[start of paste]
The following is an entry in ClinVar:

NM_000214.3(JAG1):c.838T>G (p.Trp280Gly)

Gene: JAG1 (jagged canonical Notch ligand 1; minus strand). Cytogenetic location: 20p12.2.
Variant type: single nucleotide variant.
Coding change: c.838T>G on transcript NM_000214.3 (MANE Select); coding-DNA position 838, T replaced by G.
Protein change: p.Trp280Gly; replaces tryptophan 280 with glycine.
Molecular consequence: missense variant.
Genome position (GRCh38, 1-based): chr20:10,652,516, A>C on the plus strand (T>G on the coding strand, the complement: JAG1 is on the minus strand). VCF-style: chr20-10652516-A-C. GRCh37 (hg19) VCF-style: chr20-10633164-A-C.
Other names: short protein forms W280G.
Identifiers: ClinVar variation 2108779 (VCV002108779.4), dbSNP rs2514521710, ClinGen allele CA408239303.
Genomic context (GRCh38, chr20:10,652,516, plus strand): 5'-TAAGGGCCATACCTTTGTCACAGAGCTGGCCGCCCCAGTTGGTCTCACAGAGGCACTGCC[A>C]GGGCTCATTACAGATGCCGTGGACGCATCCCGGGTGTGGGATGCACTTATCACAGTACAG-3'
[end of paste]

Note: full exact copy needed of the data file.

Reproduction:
The following is an entry in ClinVar:

NM_000214.3(JAG1):c.838T>G (p.Trp280Gly)

Gene: JAG1 (jagged canonical Notch ligand 1; minus strand). Cytogenetic location: 20p12.2.
Variant type: single nucleotide variant.
Coding change: c.838T>G on transcript NM_000214.3 (MANE Select); coding-DNA position 838, T replaced by G.
Protein change: p.Trp280Gly; replaces tryptophan 280 with glycine.
Molecular consequence: missense variant.
Genome position (GRCh38, 1-based): chr20:10,652,516, A>C on the plus strand (T>G on the coding strand, the complement: JAG1 is on the minus strand). VCF-style: chr20-10652516-A-C. GRCh37 (hg19) VCF-style: chr20-10633164-A-C.
Other names: short protein forms W280G.
Identifiers: ClinVar variation 2108779 (VCV002108779.4), dbSNP rs2514521710, ClinGen allele CA408239303.
Genomic context (GRCh38, chr20:10,652,516, plus strand): 5'-TAAGGGCCATACCTTTGTCACAGAGCTGGCCGCCCCAGTTGGTCTCACAGAGGCACTGCC[A>C]GGGCTCATTACAGATGCCGTGGACGCATCCCGGGTGTGGGATGCACTTATCACAGTACAG-3'